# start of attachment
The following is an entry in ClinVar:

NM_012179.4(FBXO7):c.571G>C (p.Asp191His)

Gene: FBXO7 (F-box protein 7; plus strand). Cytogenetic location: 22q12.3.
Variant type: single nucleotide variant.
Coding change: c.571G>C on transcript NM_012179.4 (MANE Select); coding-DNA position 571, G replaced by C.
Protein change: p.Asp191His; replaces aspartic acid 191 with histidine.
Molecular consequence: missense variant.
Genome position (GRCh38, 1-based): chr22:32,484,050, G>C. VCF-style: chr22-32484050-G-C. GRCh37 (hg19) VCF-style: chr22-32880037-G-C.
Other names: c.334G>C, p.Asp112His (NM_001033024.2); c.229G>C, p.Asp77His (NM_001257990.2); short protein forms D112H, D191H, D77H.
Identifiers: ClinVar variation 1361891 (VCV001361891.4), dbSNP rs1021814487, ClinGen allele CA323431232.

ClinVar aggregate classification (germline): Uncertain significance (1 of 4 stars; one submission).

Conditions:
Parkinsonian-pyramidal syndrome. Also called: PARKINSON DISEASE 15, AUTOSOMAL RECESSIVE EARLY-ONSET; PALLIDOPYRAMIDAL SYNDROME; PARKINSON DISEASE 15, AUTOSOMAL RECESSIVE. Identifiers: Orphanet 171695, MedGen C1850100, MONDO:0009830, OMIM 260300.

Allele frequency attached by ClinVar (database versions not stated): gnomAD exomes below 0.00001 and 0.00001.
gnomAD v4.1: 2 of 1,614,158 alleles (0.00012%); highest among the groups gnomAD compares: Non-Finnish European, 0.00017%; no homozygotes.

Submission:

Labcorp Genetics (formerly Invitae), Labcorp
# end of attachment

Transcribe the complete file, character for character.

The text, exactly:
The following is an entry in ClinVar:

NM_012179.4(FBXO7):c.571G>C (p.Asp191His)

Gene: FBXO7 (F-box protein 7; plus strand). Cytogenetic location: 22q12.3.
Variant type: single nucleotide variant.
Coding change: c.571G>C on transcript NM_012179.4 (MANE Select); coding-DNA position 571, G replaced by C.
Protein change: p.Asp191His; replaces aspartic acid 191 with histidine.
Molecular consequence: missense variant.
Genome position (GRCh38, 1-based): chr22:32,484,050, G>C. VCF-style: chr22-32484050-G-C. GRCh37 (hg19) VCF-style: chr22-32880037-G-C.
Other names: c.334G>C, p.Asp112His (NM_001033024.2); c.229G>C, p.Asp77His (NM_001257990.2); short protein forms D112H, D191H, D77H.
Identifiers: ClinVar variation 1361891 (VCV001361891.4), dbSNP rs1021814487, ClinGen allele CA323431232.

ClinVar aggregate classification (germline): Uncertain significance (1 of 4 stars; one submission).

Conditions:
Parkinsonian-pyramidal syndrome. Also called: PARKINSON DISEASE 15, AUTOSOMAL RECESSIVE EARLY-ONSET; PALLIDOPYRAMIDAL SYNDROME; PARKINSON DISEASE 15, AUTOSOMAL RECESSIVE. Identifiers: Orphanet 171695, MedGen C1850100, MONDO:0009830, OMIM 260300.

Allele frequency attached by ClinVar (database versions not stated): gnomAD exomes below 0.00001 and 0.00001.
gnomAD v4.1: 2 of 1,614,158 alleles (0.00012%); highest among the groups gnomAD compares: Non-Finnish European, 0.00017%; no homozygotes.

Submission:

Labcorp Genetics (formerly Invitae), Labcorp